The Art of Innovation
We live and breathe design and technology.
Over three decades of product design and development.
Mill Valley, CA
It all started when I was in my early 20s. My first job was assisting John Baker, a brilliant engineer and family friend. We created one of the first computerized animation stands, powered by an Apple II Plus computer, for the production of the classic animated film, Twice Upon a Time. From this project, I learned the fundamentals of motion control and cinematography, both of which would later become big parts of my career.
I went to high school with a brilliant and ambitious guy named Kevin Parker. We started a company called Powis Parker to produce desktop bookbinding machines and related consumables. The inspiration came from one of our teachers who sold office supplies. We were fascinated by the money spent on rolls of paper with some hot melt glue applied. We built a machine to produce our own brand of bookbinding tape in the basement of his mother's house, and we quickly realized that we could also design a better bookbinding machine. Our machine employed motion control technology to replace the orgy of mechanical parts used in the competitor's (Xerox) machine. Ours was elegant and simple -- the Model 15.
During this period, I enjoyed a stint working at Fernback Productions, in New York. Fernback produced TV commercials, and my job was to be the master of all things technical, including motion control cinematography. I customized our camera system and developed many tools and accessories to streamline the production workflow. I worked there for a few years, then started doing freelance special effects and a bunch of motion control stuff. Ultimately, the soullessness of advertising got to me, and I quit.
I met Stefan Rublowsky while freelancing in NYC. The two of us formed Electrokinetics in 1991 and grew it from just the two of us in a tiny space to a company with over 20 employees. In 1999, we were acquired by Razorfish, a fast-growing internet consulting firm. This was one of the most exciting periods of my career; we designed some really cool products and built a great working team.
At this time, the whole internet / new media thing was exploding in New York. A lot of people were building companies based around online entertainment ideas. We started thinking about leveraging video-conferencing as an entertainment concept, rather than for business or personal use.
Internet legend Josh Harris hired us to develop an interactive telepresence / surveillance system for an art experiment / party in lower Manhattan. The two-week-long event culminated New Year's Eve 1999, when it was shut down by the NY police and fire departments.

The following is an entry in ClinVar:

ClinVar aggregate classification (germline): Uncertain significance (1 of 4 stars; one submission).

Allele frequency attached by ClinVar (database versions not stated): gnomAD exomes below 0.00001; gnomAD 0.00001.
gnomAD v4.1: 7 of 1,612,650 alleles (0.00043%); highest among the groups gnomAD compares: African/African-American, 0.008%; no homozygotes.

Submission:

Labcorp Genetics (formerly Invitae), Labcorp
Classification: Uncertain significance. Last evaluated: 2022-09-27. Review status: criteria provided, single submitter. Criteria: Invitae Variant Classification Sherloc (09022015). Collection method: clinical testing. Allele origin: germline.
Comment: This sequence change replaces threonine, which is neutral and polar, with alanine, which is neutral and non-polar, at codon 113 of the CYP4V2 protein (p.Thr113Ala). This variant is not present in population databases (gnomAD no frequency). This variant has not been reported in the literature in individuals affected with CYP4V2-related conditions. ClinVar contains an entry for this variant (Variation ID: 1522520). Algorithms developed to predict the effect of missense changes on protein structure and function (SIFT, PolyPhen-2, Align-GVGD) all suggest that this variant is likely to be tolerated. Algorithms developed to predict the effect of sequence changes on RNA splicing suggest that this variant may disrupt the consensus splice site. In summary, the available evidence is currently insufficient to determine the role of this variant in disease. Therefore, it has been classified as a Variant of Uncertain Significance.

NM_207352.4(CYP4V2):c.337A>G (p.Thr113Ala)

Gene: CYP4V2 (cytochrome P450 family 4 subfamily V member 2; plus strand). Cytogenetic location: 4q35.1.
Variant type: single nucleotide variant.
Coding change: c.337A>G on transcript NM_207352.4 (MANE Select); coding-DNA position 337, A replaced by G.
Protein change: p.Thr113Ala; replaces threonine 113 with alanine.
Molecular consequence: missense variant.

We Live In Public
Josh then hired us to wire his downtown Manhattan loft with 32 video cameras and microphones, and to develop an automated system that would edit the feeds based on input from various sensors. The system went live as www.weliveinpublic.com, streaming a live show for several months.
A feature film entitled "We Live In Public" was made from documentary footage shot during both of these events, focusing on Josh himself. Find out more here.
The two Josh Harris projects were fantastic research opportunities; we witnessed how people responded to these technologically mediated experiences and decided to develop a for-profit public place that would employ the same concepts to entertain customers. We created Remote Lounge, a futuristic cocktail bar where you could interact with everyone else in the club via 60+ video cameras and 100+ monitors and projection screens.
When Remote Lounge finally closed, we were already working on Sensacell. The project was based on the idea of bringing computers and architecture together to create interactive experiences. We combined LED lighting with proximity sensors in the form of “tile-like” electronic surfaces that simultaneously sense activity and display stunning LED graphics. Sensacell integrates well with many architectural materials and can be incorporated into floors, walls, kiosks, and furniture.
Custom LED signage represents a huge underserved market. It's hard to make them, there's too much programming and custom wiring involved. The whole idea of Ultralis is to dramatically simplify the process of designing and fabricating spectacular custom animated LED signs. See how it works here.
Luxotronix uses the core technology of Sensacell to create interactive games. We take gameplay from the realm of the small-screen to large-scale play surfaces that engage the whole body in a healthy, physically active play.